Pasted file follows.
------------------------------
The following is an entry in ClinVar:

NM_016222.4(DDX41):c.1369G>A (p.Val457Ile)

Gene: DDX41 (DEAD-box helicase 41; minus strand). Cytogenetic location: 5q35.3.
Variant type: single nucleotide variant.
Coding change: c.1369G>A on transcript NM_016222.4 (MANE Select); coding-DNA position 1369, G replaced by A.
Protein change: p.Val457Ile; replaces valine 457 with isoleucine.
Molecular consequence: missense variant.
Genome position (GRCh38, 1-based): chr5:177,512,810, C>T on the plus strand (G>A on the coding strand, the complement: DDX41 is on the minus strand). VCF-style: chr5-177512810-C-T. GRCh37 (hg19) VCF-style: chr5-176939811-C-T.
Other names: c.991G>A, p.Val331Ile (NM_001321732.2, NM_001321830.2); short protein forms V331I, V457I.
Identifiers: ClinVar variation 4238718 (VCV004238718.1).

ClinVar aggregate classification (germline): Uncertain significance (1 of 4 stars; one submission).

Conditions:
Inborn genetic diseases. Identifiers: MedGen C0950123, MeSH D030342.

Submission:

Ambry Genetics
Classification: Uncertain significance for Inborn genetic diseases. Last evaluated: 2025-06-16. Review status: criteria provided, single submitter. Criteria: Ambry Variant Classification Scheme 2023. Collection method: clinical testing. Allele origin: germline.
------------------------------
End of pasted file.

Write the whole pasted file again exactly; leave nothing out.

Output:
The following is an entry in ClinVar:

NM_016222.4(DDX41):c.1369G>A (p.Val457Ile)

Gene: DDX41 (DEAD-box helicase 41; minus strand). Cytogenetic location: 5q35.3.
Variant type: single nucleotide variant.
Coding change: c.1369G>A on transcript NM_016222.4 (MANE Select); coding-DNA position 1369, G replaced by A.
Protein change: p.Val457Ile; replaces valine 457 with isoleucine.
Molecular consequence: missense variant.
Genome position (GRCh38, 1-based): chr5:177,512,810, C>T on the plus strand (G>A on the coding strand, the complement: DDX41 is on the minus strand). VCF-style: chr5-177512810-C-T. GRCh37 (hg19) VCF-style: chr5-176939811-C-T.
Other names: c.991G>A, p.Val331Ile (NM_001321732.2, NM_001321830.2); short protein forms V331I, V457I.
Identifiers: ClinVar variation 4238718 (VCV004238718.1).

ClinVar aggregate classification (germline): Uncertain significance (1 of 4 stars; one submission).

Conditions:
Inborn genetic diseases. Identifiers: MedGen C0950123, MeSH D030342.

Submission:

Ambry Genetics
Classification: Uncertain significance for Inborn genetic diseases. Last evaluated: 2025-06-16. Review status: criteria provided, single submitter. Criteria: Ambry Variant Classification Scheme 2023. Collection method: clinical testing. Allele origin: germline.